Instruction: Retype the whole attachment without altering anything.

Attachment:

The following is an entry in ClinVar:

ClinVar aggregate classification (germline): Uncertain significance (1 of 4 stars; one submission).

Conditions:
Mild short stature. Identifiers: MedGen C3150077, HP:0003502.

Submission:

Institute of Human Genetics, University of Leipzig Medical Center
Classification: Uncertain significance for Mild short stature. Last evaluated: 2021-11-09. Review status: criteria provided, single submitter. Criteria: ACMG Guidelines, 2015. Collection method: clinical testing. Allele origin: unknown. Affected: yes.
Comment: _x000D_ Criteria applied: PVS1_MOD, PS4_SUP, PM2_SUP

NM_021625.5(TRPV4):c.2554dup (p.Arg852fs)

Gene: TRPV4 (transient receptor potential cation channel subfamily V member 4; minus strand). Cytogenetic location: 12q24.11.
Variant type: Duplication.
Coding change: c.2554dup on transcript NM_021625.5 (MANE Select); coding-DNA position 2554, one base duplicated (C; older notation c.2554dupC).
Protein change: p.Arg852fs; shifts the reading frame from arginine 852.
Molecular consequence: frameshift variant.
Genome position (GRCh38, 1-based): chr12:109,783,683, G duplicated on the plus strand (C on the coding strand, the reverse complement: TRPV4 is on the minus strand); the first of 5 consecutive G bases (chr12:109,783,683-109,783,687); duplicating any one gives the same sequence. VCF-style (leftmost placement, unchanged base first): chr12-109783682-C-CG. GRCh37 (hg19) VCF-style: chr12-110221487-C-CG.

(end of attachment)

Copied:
The following is an entry in ClinVar:

ClinVar aggregate classification (germline): Uncertain significance (1 of 4 stars; one submission).

Conditions:
Mild short stature. Identifiers: MedGen C3150077, HP:0003502.

Submission:

Institute of Human Genetics, University of Leipzig Medical Center
Classification: Uncertain significance for Mild short stature. Last evaluated: 2021-11-09. Review status: criteria provided, single submitter. Criteria: ACMG Guidelines, 2015. Collection method: clinical testing. Allele origin: unknown. Affected: yes.
Comment: _x000D_ Criteria applied: PVS1_MOD, PS4_SUP, PM2_SUP

NM_021625.5(TRPV4):c.2554dup (p.Arg852fs)

Gene: TRPV4 (transient receptor potential cation channel subfamily V member 4; minus strand). Cytogenetic location: 12q24.11.
Variant type: Duplication.
Coding change: c.2554dup on transcript NM_021625.5 (MANE Select); coding-DNA position 2554, one base duplicated (C; older notation c.2554dupC).
Protein change: p.Arg852fs; shifts the reading frame from arginine 852.
Molecular consequence: frameshift variant.
Genome position (GRCh38, 1-based): chr12:109,783,683, G duplicated on the plus strand (C on the coding strand, the reverse complement: TRPV4 is on the minus strand); the first of 5 consecutive G bases (chr12:109,783,683-109,783,687); duplicating any one gives the same sequence. VCF-style (leftmost placement, unchanged base first): chr12-109783682-C-CG. GRCh37 (hg19) VCF-style: chr12-110221487-C-CG.